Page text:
You probably love trimming the tree. Wrapping the presents. Putting out milk and cookies for Santa. Getting up this morning with the happiness of the day. These are The Holidays, after all, and you expect tidings of comfort and joy.
My expectations for The Holidays have traditionally been more complicated than that. Not that I have any reason to actually be in a bad mood about Christmas. I just find the forced merriment aggravating, sometimes excluding and often lonely. Plus I hate to shop.
Bah humbug. There, I said it.
I must confess, however, that this year snuck up on me like a ghost at midnight. I started the season with my usual crisis of cheer but then, well, you might say a bell went off in my head.
It was the day we put up our tree. That morning, I learned my daughter – my only child and Christmas-morning-gift-opening companion for the last 21 years – was leaving for the holidays and that we would have to cancel a trip to Mexico. She needed to work to help pay for the last semester of college and, she confessed, she was still tender about flying after the terrorist attacks in September. So she got on a bus and left.
With her gone, I would be spending Christmas with my longtime boyfriend, Peter, two of his college-age children, and their mother. Psychographically, we look like your average 21st century pre-ex-pro-con-yours-mine-ours American household. A blended family, you might say – although blender is sometimes more what it feels like.
The point is, this was not sounding like the most promising holiday plan I’ve ever had.
Let me add to this that my late mother’s birthday is in December, and I found myself aching to place my head on her shoulder and say, “Ma, tell me about life.”
This was my frame of mind while I was decorating the back yard of Peter’s house, putting up lights for his family and longing for mine. I was deep in this self-pity when I heard the bells ringing at a nearby church. They ring every hour of every day, but I have become so accustomed to the sound that it long ago fell into the domain of background clamor.
Yet this day, the bells caught my attention because, quite astonishingly, they reminded me of “A Christmas Carol,” Charles Dickens’ classic story of the night Ebenezer Scrooge is transformed from a squeezing, wrenching, grasping, scraping, clutching, covetous old sinner into a good man. I’ve seen more than 30 productions of this tale – in fact, my daughter performed in it many years ago. I can practically recite the words that tell of Mr. Scrooge and Old Marley, who is dead as a doornail, and the travels with ghosts. Ghosts, I might add, who are announced by chimes.
This story is beloved to me and I don’t mind confessing that Mr. Scrooge is one of my most cherished heroes in all English literature.
So when these bells rang in the back yard that day, I was stunned by the depth of the echo in my ears. Somehow, it seemed louder, more primal to me this time, and those clangs vibrated in my heart. “It swung so softly at the outset that it scarcely made a sound,” writes Dickens of the first bell Scrooge hears that fateful night. “But soon it rang out loudly.” As I recalled these lines, a small chill ran through me. Then, as if in a dream, I was whisked back to all the bells of Christmases past and present.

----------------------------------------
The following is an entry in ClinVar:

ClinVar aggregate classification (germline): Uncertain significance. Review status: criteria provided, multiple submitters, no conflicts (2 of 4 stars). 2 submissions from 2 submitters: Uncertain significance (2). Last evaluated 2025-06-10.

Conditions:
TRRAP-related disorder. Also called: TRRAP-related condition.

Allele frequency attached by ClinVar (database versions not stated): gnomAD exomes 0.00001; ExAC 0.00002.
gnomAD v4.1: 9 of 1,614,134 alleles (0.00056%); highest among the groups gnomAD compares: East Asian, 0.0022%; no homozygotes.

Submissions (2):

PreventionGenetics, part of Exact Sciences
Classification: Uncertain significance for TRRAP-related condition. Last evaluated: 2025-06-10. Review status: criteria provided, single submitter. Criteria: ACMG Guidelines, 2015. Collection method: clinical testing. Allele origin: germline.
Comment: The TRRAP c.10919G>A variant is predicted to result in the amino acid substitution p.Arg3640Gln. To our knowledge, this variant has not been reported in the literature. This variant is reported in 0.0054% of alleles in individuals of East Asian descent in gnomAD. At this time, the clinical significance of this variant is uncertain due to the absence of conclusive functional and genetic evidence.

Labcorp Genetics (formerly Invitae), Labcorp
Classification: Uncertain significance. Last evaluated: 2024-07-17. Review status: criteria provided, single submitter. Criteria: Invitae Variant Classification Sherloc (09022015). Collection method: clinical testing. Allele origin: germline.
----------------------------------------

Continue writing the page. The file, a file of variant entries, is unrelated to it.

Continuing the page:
Workers standing in the cold and ringing bells for donations to the Salvation Army. George Bailey holding his daughter at the end of “It’s A Wonderful Life” and a bell on the Christmas tree jingling as Clarence, the angel, gets his wings in heaven. The Grinch hearing the Whos down in Whoville singing joyfully despite his pilfering of their gifts the night before. My mother waving a chain of bells from the back porch of our family home in Washington five years ago when my daughter and I arrived for what would turn out to be our last Christmas with her. And a tiny bell ornament that hung on all the Christmas trees of my childhood.
These bells transported me, I tell you.
Suddenly, I felt as light as a feather, and it seemed easy to support my daughter in her venture and to feel generously toward Peter and his family. I would endeavor, I promised, to be a person of cheer. Or at least to do my best.
Good bells and good stories do that.
To you today, I say, consider the bells. On sleighs, in carols, from the twin steeples of Columbia Street Baptist Church in Bangor. Doorbells, altar bells, phone bells, the bell on the alarm that awakes you in the middle of the night to put out gifts for the little ones.
These are the heralds of the season, the ones that stop us in self-pity, in self-centeredness and even in national mourning and fear to greet the moment with an awareness of our blessings.
Listen to the bells today. Let them encourage your heart as they did mine. Let their tintinnabulation remind you of all that is good in the world, all that is good in yourself. Turn to the people around you – whatever kind of family you have – and let the bells of season, the ones of charity and grace, ring from you.
Remember Scrooge who, on Christmas morning heard, as if for the first time, the lusty peals of church bells, “Clash, clash, hammer; ding, dong, bell! Bell, dong, ding; hammer, clang, clash! Oh, glorious, glorious!”
Allow me the presumptuous but heartfelt mission of speaking on behalf of my old friends, Mr. Scrooge, Mr. Grinch and George Bailey: “God Bless Us, Every One!”